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BEGINNINGS (see footnote 1)
G-D is certainly an excellent engineer!
These days people flock to the gym. We have all manner of influence to keep our bodies in shape. From movies and commercials to print media as well as sound bites regarding the perfect body! Also, we have all manner of assistance to achieve that lofty but vain goal – from pills and diets to personal trainers to guided classes with all manner of games and toys and gadgets espousing the quick fix for our body’s integrity and well being. This has all come about in the last four generations. For the first 100,000 +/- generations of our history, since we have become bipeds, we were hunter/gatherers. Our food source came from whatever we could forage or catch. Therein laid our exercise!, and our motivation for living. The three initial needs – shelter, food, and procreation – were met in crude but efficient ways. Guided by instinct, guile, & hunger.
Now, the plethora of gadgets to run (or is that ruin) our lives – automobiles, cell phones, television, interactive technologies, video games, ipods, computers, satellite communications – all manner of control and attachment, seemingly has moved us so far away from our roots that to go beyond the limits of “civilized control” is almost unfathomable. The last four generations, maybe five we have become a society of ultimate control and run by the fear of the unknown. We have learned how to manipulate the environment and soon will be controlling weather systems. Our children are over protected and over coddled. Our activities are restricted by the limitations of our physical experience of the universe … individually. Our food is controlled (processed) and some would argue not healthy. Our actions are controlled. I submit to you that even our thoughts are controlled.
When learning a new endeavor, especially a sport or motor skill, more than likely our mind stays in the “WHAT IF ZONE” instead of the “ZONE”. With the possible exception of that part of our being that is challenged by some intrinsic or extrinsic value. Being challenged, in my humble opinion, puts one in a positive state of mind.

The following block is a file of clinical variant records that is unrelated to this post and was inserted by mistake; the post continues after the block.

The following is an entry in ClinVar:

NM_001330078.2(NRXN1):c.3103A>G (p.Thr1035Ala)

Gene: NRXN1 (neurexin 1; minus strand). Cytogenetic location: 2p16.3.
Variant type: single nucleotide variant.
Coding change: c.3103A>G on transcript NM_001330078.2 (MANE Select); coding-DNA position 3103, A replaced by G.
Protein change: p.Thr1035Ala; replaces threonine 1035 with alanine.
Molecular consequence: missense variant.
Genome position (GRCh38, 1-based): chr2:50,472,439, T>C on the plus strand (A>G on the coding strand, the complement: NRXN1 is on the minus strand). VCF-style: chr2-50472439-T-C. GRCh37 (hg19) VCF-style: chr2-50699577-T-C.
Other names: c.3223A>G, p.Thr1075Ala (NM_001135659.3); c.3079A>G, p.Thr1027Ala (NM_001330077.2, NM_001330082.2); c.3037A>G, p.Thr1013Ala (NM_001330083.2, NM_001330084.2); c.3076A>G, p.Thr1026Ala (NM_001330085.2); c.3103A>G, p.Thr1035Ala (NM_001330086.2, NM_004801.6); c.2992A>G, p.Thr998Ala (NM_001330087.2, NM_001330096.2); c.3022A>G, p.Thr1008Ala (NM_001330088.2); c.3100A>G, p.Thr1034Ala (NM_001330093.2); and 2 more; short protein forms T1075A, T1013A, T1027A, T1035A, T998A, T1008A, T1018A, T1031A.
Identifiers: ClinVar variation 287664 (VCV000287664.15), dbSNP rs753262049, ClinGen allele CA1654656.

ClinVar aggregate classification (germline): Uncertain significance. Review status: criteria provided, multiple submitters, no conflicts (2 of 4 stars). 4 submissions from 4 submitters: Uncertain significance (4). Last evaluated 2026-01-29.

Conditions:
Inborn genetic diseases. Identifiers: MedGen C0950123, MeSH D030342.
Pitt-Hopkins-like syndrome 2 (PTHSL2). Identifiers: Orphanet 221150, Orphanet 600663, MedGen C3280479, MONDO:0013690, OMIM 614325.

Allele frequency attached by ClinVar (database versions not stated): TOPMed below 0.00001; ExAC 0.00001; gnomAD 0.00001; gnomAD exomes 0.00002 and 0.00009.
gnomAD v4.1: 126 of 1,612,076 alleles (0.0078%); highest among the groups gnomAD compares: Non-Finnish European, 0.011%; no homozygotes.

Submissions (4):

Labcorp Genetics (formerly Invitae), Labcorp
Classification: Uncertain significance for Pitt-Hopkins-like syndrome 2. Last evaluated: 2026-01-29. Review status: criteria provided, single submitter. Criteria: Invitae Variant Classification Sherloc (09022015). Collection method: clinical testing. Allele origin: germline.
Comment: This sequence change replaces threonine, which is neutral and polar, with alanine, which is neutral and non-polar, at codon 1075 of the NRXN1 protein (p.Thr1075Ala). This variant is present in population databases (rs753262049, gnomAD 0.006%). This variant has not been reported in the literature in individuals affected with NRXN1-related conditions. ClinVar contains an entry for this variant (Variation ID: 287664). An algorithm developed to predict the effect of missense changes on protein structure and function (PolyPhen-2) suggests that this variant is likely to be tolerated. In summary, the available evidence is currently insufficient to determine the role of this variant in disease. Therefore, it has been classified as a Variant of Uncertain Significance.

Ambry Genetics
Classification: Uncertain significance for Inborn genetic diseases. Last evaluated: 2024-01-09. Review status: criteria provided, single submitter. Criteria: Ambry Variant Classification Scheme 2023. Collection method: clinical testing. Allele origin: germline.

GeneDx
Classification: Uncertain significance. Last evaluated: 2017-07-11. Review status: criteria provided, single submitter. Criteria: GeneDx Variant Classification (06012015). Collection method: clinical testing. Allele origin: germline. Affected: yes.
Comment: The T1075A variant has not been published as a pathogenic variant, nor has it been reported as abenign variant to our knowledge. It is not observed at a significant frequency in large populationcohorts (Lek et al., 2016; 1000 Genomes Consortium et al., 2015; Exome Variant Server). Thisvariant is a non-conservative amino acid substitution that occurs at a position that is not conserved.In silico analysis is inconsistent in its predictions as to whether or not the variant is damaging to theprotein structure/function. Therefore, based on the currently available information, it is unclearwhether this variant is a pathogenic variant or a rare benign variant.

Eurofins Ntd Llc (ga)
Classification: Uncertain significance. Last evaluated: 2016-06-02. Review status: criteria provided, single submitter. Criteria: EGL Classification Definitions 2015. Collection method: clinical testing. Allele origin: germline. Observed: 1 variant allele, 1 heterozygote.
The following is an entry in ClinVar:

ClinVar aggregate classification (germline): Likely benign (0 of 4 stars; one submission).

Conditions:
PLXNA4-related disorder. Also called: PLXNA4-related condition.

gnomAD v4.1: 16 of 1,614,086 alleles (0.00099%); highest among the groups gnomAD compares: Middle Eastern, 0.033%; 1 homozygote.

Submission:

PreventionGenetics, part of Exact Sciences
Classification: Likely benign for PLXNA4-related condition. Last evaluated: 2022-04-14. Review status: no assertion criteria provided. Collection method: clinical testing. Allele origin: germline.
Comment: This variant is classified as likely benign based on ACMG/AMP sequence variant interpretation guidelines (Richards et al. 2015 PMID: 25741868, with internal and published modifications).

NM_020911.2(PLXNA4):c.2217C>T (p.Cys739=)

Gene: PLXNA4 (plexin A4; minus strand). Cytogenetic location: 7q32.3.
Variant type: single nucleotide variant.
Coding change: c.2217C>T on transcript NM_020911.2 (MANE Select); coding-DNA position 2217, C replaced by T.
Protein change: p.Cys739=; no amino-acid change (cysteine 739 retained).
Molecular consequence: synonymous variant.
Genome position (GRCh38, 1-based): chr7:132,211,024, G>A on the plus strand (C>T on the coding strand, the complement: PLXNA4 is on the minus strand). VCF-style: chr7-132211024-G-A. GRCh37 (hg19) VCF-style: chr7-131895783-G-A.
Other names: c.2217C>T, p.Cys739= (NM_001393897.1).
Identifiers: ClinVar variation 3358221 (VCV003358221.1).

I want you, my readers and friends, to be challenged. I want you to be excited to let yourself feel and smell and taste and hear and, of course, see the environment in the same manner as your ancestors did. Being in the moment. For the thrill. For the experience. For the “BEING ALIVENESS”.
Skiing (see footnote 2) is an offensive sport. We do not resist gravity we flow with gravity. There is no right or wrong. There is only efficient and inefficient. During a day of free skiing you do several thousand turns. Certainly you can turn using the entire body flamboyantly and actively or you can turn using a more quiet, flowing stance, using skills and tactics with which you may effect these turns effortlessly and easily. So the question is – do you want to be wasted at the end of the day or ready for a night of dancing?
Remember, the physics always wins. Therefore body architecture, turn shape, and intention are the important keys to continuing the flow of the vector downhill. Intention dictates turn shape dictates speed control.
The first hurdle is getting comfortable with the slide. Understand that it is already in your experience. That the bio mechanics involved in skiing are similar to or equal to many of the mannerisms needed in most sports. The difference is that in all other sports the proximate cause of motion is intrinsic. Motion is caused by affecting muscle movement supported by the skeleton. Sometimes the muscular/skeletal system is supportive, as when one is depressing the accelerator of an automobile or pedaling a bicycle, for example. The proximate cause of motion in skiing is purely extrinsic – gravity.
It’s not necessarily about the going downhill or the physics thereof, it’s that the mind gets confused because … every proximate cause of motion that we do in life in the universe is intrinsically empowered. That is, as stated above, the intended movement is caused by muscle stimuli supported by our skeleton. Our muscles supported by our bones cause intended movement. The proximate cause of movement in skiing is extrinsic, is gravity. One simply stands on a platform maintaining dynamic balance. So the mind gets confused – why am I going, how am I going, how is this possible, I’m not doing anything. Until we get comfortable with the slide, with being able to control the vector efficiently by essentially not doing anything, until we make that transition, getting involved with higher performance will be difficult.
Athletic young male new skiers are the most difficult demographic – try to tell an athlete to not do anything … simply to stand … simply to feel and experience and not think. I have to digress here and mention that any instructor worth their certification will have new skiers on flat or very mild terrain. And as one gets more skill, the initiation of new technique(s) will always be on comfortable terrain.